American, Jordanian soldiers conduct medevac training
By Sgt. Zachary Mott August 28, 2019
JORDAN -- Jordanian and American soldiers partnered together to conduct medical evacuation drills for the first time with a U.S. Army Reserve aviation asset during several days in August.
The training allowed soldiers from the Jordan Armed Forces' 7th Mechanized Infantry Battalion, medics and pilots from the U.S. Army Reserve's 5th Battalion, 159th Aviation Regiment, and medics with the New Jersey Army National Guard's 1st Squadron, 102nd Cavalry Regiment, 44th Infantry Brigade Combat Team, Task Force Spartan to work together for the first time. The Army Reserve aviators and medics are participating in exercise Eager Lion 2019, which is U.S. Central Command's premier exercise in the Levant region that provides U.S. forces, Jordan Armed Forces and 28 other participating nations the opportunity to improve their collective ability to plan and operate in a coalition-type environment.
"As a flight medic it is my responsibility to make sure that anyone who comes up to the aircraft knows the proper procedure when it comes to safety and security, as well as the type of capabilities that we have as a medevac unit," said Sgt. Michelle Shinafelt, flight medic, Golf Company, 5th Battalion, 159th Aviation Regiment, who was also the lead instructor for the training.
The first day began with group instruction that outlined basic procedures and hand signals that would be used throughout the medevac training. Shinafelt and Sgt. Ignacio Aparicio, a crew chief with Golf Company, provided the details to the Jordanian soldiers as they learned the basic procedures of loading and unloading a litter-bound patient onto an aircraft.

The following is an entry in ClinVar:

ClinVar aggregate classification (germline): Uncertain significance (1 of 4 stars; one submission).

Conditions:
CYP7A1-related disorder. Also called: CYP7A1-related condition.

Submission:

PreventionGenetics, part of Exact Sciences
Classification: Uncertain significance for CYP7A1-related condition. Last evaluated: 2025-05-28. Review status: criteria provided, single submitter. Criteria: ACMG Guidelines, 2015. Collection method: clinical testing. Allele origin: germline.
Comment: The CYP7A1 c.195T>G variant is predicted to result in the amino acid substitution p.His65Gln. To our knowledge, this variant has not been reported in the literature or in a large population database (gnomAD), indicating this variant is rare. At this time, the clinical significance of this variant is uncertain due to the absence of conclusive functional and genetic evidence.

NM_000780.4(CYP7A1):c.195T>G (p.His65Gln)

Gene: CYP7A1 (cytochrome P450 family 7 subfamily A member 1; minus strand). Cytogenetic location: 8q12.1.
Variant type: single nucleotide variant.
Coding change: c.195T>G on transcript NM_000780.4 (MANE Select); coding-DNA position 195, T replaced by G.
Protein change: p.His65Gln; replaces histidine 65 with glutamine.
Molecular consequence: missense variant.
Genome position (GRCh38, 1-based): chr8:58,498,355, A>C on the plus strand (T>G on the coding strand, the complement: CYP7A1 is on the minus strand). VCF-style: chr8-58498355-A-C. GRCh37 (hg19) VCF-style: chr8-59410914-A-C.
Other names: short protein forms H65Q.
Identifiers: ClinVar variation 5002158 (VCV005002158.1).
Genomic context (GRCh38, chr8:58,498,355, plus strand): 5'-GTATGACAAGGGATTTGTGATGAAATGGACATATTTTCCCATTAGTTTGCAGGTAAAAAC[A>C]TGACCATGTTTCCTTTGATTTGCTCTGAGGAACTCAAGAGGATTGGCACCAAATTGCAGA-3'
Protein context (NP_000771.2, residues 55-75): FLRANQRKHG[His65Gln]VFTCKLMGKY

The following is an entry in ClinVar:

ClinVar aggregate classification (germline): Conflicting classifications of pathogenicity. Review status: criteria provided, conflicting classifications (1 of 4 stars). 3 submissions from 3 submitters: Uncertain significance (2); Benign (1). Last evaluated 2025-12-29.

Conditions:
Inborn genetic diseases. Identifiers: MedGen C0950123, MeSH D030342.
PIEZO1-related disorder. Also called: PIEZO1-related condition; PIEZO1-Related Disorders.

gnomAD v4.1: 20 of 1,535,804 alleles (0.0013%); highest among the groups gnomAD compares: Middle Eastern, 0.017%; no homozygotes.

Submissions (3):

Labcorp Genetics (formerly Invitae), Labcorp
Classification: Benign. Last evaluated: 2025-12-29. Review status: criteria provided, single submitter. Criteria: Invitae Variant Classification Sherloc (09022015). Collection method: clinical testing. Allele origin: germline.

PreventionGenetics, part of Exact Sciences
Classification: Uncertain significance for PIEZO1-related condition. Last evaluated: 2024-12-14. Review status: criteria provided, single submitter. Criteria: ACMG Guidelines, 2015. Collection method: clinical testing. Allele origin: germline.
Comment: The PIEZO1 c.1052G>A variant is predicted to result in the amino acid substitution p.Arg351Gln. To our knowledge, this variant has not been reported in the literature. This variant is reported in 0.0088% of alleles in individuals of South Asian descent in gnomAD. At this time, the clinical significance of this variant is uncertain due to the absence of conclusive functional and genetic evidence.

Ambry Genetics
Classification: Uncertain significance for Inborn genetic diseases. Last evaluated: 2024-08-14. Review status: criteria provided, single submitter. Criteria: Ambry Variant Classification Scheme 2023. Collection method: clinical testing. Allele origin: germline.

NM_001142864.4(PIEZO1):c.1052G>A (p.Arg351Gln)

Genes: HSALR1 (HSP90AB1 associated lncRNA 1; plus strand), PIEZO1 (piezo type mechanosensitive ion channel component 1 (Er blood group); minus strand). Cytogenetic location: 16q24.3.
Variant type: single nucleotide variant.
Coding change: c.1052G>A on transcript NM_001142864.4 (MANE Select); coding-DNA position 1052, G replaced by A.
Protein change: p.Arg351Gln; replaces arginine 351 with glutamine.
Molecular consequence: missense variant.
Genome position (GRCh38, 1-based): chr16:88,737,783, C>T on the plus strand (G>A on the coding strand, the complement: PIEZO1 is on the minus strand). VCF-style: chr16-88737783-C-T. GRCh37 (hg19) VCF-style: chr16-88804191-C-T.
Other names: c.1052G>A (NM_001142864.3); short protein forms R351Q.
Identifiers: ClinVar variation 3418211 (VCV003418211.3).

"I just wanted them to feel comfortable with the aircraft but also know how dangerous it can be as well and be careful when it comes to approaching the aircraft," Shinafelt said. "I was very impressed with the Jordanians. They're very high-speed, and I was very impressed with what I saw."
The training progressed through basics and on to the Jordanian soldiers reacting to contact, sustaining casualties, providing initial medical care and then calling for a medical evacuation. For many of the JAF soldiers, this was their first opportunity to work medical evacuations with an American helicopter crew.
"When we are training with the U.S. Army, we are getting new skills," said JAF 1st Sgt. Mohammed Mussa Mohammed, senior enlisted leader for the 7th Mechanized Infantry Battalion. "This skill will be delivered to our Soldiers and we will use it back in the field when we go join our battalions."
Training together allows each nation to learn from each other and build partner capacity and confidence in each other.
"It's very important, you've got different languages (that) can be a problem, but with the translators, we're getting everyone on the same page with how we operate especially with medevac," said Chief Warrant Officer 3 Ben Fisher, maintenance test pilot, 5-159th Aviation. "That way, when we land, they know what we need to do and what they need to do to get the patient out safely."
In addition to the instruction the Americans are providing to their Jordanian counterparts, the Jordanians are equally as able to provide insight and instructions on their way of conducting these types of operations.
"It was a great chance for us to train with the U.S. Army," Mohammed said. "It is very good for both sides. We get the benefit from the U.S. Army and also the U.S. Army team is all gaining a benefit and experience from the JAF themselves."
To help bridge the language barrier, Shinafelt and Apaircio relied on hand signals to indicate when it was safe to approach and depart the aircraft.
"You can't hear anything with the aircraft running, so yelling and talking, no one can hear you," Shinafelt said. "If you are all on the same page as to what to do, those hand signals kind of put everyone on the same page so that everyone knows what's going on."
The situational exercise served to validate the training and ensure the two nations are better able to work together in the future.
"It makes us comfortable and it makes them more comfortable if something were to happen," said 1st Lt. Kelly Slocum, platoon leader and pilot with Golf Company, 5-159th Aviation. "Making sure that we're both comfortable with how we're going to operate in a situation like this is key."
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